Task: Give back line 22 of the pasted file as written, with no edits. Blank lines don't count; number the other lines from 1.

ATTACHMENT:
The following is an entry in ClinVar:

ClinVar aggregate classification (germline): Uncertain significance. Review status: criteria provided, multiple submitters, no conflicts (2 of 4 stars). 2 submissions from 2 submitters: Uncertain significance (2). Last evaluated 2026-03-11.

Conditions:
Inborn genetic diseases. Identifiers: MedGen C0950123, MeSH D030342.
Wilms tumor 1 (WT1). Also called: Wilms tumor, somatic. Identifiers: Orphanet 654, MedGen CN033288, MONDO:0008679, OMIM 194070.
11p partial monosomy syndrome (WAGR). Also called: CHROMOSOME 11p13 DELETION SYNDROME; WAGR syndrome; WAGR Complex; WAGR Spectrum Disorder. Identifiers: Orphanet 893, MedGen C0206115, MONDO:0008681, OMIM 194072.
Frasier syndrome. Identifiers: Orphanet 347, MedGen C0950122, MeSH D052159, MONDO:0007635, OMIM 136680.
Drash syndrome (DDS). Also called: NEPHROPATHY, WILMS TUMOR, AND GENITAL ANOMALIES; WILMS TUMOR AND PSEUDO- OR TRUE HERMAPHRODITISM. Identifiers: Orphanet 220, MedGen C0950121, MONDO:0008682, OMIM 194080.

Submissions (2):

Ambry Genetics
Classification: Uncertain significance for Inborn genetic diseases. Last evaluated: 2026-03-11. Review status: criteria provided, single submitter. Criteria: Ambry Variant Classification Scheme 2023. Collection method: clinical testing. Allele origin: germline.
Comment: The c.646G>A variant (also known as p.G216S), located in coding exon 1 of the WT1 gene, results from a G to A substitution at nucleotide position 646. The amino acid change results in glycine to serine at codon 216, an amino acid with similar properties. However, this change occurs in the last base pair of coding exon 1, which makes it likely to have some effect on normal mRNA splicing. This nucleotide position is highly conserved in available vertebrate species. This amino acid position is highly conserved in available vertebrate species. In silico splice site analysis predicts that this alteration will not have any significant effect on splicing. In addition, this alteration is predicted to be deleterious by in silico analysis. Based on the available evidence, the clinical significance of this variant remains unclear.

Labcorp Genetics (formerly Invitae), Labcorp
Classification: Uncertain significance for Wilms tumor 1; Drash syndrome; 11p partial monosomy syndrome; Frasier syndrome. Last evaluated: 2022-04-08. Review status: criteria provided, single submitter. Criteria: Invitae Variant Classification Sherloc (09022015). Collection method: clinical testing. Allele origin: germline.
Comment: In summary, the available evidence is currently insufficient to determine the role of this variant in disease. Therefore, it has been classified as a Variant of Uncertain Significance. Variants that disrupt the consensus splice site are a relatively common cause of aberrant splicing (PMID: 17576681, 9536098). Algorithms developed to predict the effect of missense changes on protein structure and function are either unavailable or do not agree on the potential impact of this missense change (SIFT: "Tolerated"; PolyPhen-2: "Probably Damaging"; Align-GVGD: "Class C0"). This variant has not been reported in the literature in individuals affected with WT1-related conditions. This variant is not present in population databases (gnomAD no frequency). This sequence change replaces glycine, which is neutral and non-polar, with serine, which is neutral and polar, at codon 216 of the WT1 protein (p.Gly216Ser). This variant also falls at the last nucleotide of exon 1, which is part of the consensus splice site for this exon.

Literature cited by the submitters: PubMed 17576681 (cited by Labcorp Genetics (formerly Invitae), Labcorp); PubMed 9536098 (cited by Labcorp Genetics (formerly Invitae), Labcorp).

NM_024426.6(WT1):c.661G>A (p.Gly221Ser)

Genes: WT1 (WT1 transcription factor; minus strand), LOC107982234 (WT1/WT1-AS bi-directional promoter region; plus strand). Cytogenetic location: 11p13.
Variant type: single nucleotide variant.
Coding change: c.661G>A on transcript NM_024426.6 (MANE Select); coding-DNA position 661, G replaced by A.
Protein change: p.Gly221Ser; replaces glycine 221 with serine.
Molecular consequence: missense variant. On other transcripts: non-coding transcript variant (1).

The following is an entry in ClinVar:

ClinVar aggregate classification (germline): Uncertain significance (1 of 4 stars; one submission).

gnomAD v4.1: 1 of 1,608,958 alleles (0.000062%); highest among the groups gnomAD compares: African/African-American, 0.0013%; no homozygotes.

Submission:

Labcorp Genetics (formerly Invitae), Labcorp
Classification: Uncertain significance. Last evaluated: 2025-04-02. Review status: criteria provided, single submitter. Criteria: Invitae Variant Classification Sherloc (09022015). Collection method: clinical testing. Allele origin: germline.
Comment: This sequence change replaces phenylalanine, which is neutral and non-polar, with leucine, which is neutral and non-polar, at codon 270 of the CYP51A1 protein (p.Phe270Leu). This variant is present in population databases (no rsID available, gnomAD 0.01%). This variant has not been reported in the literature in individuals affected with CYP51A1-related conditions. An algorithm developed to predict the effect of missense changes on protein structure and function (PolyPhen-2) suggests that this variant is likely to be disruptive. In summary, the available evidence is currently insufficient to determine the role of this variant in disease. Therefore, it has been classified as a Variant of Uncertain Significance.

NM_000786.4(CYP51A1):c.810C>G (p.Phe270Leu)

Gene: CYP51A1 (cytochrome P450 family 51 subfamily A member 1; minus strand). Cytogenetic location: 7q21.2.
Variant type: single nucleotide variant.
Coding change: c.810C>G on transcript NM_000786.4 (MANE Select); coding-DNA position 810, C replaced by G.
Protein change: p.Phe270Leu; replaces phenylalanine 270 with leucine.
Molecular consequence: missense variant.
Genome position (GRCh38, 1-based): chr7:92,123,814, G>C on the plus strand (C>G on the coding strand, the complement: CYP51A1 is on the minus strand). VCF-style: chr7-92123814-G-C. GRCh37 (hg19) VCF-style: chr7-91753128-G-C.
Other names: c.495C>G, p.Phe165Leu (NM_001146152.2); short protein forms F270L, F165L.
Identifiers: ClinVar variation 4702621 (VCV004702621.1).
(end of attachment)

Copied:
Molecular consequence: missense variant. On other transcripts: non-coding transcript variant (1).